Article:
“Our literary agent in New York told us ‘you will just never know how unique making Argo was’. It was the smoothest, most pleasant and kindest experience – she said ‘that’s not how it works’.”
Jonna and Tony were on set during the making of the film but had no idea that Ben’s co-star Brian Cranston, who plays wily CIA agent Jack O’Donnell, was Walter White in Emmy-winning TV hit Breaking Bad.
Jonna says: “Brian Cranston was just amazing but we didn’t know who he was. We had never seen Breaking Bad or Malcolm in the Middle. On the movie set we went to sit in a trailer and this man came in and started telling jokes. He was just so funny. That was Brian. I think he enjoyed the fact we didn’t know who he was.
“We sat and watched the whole box set (of Breaking Bad) in bed with popcorn. I thought it was award-winning from beginning to end.”
The film was dedicated to Tony’s son Ian – one of three children with his first wife Karen – who died of colon cancer in 2010 aged 44.
“We didn’t know Ben had dedicated the film to Ian. He had not long had a son himself,” says Jonna.
“He’s a great guy, amazingly articulate, funny and he studied Middle Eastern affairs in college.
“Tony told Ben he wasn’t good looking enough to play him – and Ben is very good-looking.
“When asked if he had underplayed Tony, Ben said: ‘He’s taciturn – you cannot underplay that’.”
Tony says he had always wanted to be a spy, growing up in the tiny town of Eureka, Nevada.
“‘The loneliest spot on the loneliest road in America’ – that’s what national Geographic wrote about Eureka,” he says.
“My interest was always espionage. We were in a small town but we had a movie theatre. I have always been interested in movies making things happen, fantasy becomes reality.”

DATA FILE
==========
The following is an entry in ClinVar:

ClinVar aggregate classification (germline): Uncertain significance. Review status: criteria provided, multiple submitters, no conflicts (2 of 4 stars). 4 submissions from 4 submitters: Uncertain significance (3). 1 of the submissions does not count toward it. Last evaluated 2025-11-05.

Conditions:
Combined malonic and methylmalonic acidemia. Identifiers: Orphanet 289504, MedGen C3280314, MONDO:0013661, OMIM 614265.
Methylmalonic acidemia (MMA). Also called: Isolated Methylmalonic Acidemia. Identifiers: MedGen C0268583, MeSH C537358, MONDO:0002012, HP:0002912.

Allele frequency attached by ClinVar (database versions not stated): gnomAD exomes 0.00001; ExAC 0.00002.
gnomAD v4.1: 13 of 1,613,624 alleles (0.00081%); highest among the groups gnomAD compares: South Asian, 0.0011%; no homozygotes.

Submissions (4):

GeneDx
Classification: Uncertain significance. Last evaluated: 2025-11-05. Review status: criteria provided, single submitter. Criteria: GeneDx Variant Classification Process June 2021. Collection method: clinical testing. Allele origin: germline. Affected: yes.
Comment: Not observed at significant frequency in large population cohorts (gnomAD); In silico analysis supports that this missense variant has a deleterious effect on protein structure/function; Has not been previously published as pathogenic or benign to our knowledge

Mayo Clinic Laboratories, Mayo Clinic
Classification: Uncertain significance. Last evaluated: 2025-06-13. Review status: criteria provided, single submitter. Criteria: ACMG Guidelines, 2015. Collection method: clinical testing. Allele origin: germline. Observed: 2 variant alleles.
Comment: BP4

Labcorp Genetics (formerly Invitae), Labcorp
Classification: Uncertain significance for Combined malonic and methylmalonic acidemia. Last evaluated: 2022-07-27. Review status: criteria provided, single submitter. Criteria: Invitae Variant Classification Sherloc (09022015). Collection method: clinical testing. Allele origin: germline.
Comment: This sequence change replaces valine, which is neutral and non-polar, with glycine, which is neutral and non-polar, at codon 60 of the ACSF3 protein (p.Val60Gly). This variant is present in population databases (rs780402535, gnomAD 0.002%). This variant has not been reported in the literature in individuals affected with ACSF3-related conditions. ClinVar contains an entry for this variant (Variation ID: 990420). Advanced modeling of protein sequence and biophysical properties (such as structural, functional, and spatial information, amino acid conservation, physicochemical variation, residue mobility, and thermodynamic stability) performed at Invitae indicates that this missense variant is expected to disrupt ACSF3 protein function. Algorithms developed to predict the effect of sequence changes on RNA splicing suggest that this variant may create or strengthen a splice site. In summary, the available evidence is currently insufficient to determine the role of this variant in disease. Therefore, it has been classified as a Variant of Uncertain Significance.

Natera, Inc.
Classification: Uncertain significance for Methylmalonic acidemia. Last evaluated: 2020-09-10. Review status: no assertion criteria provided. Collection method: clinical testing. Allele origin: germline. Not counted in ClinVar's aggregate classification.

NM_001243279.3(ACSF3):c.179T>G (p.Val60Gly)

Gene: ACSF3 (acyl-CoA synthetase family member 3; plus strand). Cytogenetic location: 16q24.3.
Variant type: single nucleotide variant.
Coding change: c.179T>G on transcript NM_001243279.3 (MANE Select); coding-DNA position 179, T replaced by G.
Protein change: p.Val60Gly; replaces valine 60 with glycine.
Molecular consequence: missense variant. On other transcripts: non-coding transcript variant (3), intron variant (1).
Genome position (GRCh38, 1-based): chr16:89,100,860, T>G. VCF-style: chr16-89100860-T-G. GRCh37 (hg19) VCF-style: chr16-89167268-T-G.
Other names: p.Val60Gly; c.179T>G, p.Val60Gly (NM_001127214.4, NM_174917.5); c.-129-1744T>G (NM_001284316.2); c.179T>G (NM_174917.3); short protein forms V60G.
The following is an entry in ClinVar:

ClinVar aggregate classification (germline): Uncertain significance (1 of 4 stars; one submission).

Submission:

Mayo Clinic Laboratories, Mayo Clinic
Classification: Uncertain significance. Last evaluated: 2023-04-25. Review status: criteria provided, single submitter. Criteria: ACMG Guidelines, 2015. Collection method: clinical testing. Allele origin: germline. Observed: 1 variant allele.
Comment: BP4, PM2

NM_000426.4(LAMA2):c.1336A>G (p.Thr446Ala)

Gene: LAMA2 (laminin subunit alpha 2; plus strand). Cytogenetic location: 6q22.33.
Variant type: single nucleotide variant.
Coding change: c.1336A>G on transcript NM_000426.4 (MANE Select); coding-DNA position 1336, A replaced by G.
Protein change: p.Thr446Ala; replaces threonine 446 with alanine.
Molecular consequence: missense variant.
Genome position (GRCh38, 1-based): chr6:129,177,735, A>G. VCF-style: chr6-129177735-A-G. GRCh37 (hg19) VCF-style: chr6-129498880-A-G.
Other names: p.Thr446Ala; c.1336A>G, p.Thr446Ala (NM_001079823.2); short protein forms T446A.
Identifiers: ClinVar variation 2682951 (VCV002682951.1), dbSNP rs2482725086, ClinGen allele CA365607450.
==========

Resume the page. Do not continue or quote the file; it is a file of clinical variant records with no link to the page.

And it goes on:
Jonna spent 27 years in the CIA and worked with Tony for 10 years.
“I started off working on very small cameras you could get in pens or lipsticks and ended up Chief of Disguise. We were Mr and Mrs Disguise,” she says.
“The CIA gave you the opportunity, every once in a while, where you could impact something that was going to happen or you could change something. On the flip side no-one would ever know.”
She said the job had not made them paranoid, but “observant”. They have received threats.
“That keeps you alert,” she adds.
Of late 73-year-old Tony’s health has slowed him down. He likes to paint. Before he joined the CIA he was a graphic illustrator.
“That’s what we do. Tony is an artist, his son Toby is a sculptor and I am the photographer,” says Jonna.
The couple, who have a 21-year-old musician son, Jesse, have been on the road since April 20. They have been on a luxury Mediterranean cruise promoting Tony’s latest book Argo: How the CIA and Hollywood Pulled off the Most Audacious Rescue in History.
The couple are now in Coventry appearing at the University of Warwick’s second BookFest this weekend.
Also on at the festival will be a debate between intelligence specialists and Guardian journalists on whether whistleblower Edward Snowden was a traitor or a hero to leak US Government secrets.
“It’s hot news. You would have to be blind and dumb, not to know he is a traitor,” says Tony.
On Friday Tony is taking part in a Q&A session at a special screening of Argo.
Fifteen members of the public will also have the chance to attend Dinner with a Spy, a private dining experience with Tony.
On Sunday in The Real Argo – 6.45pm until 8pm – Tony will be reflecting on his extraordinary CIA work and dramatic events portrayed in the film.
After BookFest 2014 Tony and Jonna are going to London to meet the former Director General of MI5 and novelist, Stella Rimington. “Judi Dench’s character in James Bond was modelled on her. I wish Judi Dench would play me in a film,” laughs Jonna.
For information on how to book Tony Mendez for your next event, visit PremiereSpeakers.com/Tony_Mendez.
Source: Birmingham Post